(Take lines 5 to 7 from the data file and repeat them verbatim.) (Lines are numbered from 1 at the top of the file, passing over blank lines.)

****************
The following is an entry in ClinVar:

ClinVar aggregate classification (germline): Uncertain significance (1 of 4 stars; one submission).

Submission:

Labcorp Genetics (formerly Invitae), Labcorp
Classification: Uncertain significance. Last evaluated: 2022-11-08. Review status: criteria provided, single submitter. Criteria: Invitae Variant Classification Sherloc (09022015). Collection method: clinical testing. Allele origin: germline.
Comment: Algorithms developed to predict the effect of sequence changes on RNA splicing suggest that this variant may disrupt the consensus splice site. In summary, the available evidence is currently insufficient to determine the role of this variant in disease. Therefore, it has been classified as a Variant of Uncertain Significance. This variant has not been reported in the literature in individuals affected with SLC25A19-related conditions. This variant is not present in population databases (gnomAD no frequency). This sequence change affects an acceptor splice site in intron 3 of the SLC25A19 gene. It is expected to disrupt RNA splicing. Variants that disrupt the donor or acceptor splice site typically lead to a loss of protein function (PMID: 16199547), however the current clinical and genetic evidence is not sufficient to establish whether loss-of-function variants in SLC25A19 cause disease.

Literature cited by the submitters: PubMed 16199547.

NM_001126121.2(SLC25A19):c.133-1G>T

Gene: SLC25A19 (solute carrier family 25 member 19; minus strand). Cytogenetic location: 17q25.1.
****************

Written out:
Classification: Uncertain significance. Last evaluated: 2022-11-08. Review status: criteria provided, single submitter. Criteria: Invitae Variant Classification Sherloc (09022015). Collection method: clinical testing. Allele origin: germline.
Comment: Algorithms developed to predict the effect of sequence changes on RNA splicing suggest that this variant may disrupt the consensus splice site. In summary, the available evidence is currently insufficient to determine the role of this variant in disease. Therefore, it has been classified as a Variant of Uncertain Significance. This variant has not been reported in the literature in individuals affected with SLC25A19-related conditions. This variant is not present in population databases (gnomAD no frequency). This sequence change affects an acceptor splice site in intron 3 of the SLC25A19 gene. It is expected to disrupt RNA splicing. Variants that disrupt the donor or acceptor splice site typically lead to a loss of protein function (PMID: 16199547), however the current clinical and genetic evidence is not sufficient to establish whether loss-of-function variants in SLC25A19 cause disease.

Literature cited by the submitters: PubMed 16199547.